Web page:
Justices won’t give lawyers access to secret court records

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The Supreme Court of the United States will not consider giving a man accused of trying to ignite a bomb in downtown Chicago access to secret intelligence-court records.

The justices rejected the appeal of defendant Adel Daoud without comment Monday.

Daoud had won a trial court ruling that would have given his lawyers unprecedented access to records of the Foreign Intelligence Surveillance Court, or FISA court.

Prosecutors appealed and argued that providing the material would endanger national security. The federal appeals court in Chicago agreed with the government and reversed the trial court ruling.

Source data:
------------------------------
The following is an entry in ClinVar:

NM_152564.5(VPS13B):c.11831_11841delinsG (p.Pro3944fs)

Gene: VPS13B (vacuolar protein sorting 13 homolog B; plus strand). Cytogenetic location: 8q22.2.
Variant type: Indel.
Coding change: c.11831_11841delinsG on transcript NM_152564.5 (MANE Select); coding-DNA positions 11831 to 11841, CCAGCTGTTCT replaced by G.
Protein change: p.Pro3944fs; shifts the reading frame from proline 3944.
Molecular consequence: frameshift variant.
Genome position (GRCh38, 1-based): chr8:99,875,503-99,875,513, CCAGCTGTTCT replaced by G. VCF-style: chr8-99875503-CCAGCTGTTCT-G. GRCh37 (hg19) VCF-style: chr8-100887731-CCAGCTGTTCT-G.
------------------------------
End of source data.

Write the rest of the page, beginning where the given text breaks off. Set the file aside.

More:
Daoud’s case touched on the controversy over expanded U.S. phone and Internet spying set off by former government contractor Edward Snowden and the FISA court’s role in signing off on the increased surveillance.

The case is Daoud v. U.S., 14-794.

The court Monday also rejected a free-speech appeal from guides in New Orleans who object to having to be licensed to lead tours. Justices did not comment in leaving in place lower court rulings that said the licensing requirements do not violate the First Amendment.

Opponents of the requirements had hoped that the New Orleans case might attract the Supreme Court’s interest because a District of Columbia court has held that similar rules in the nation’s capital were unfounded.

The case is Kagan v. New Orleans, 14-585.


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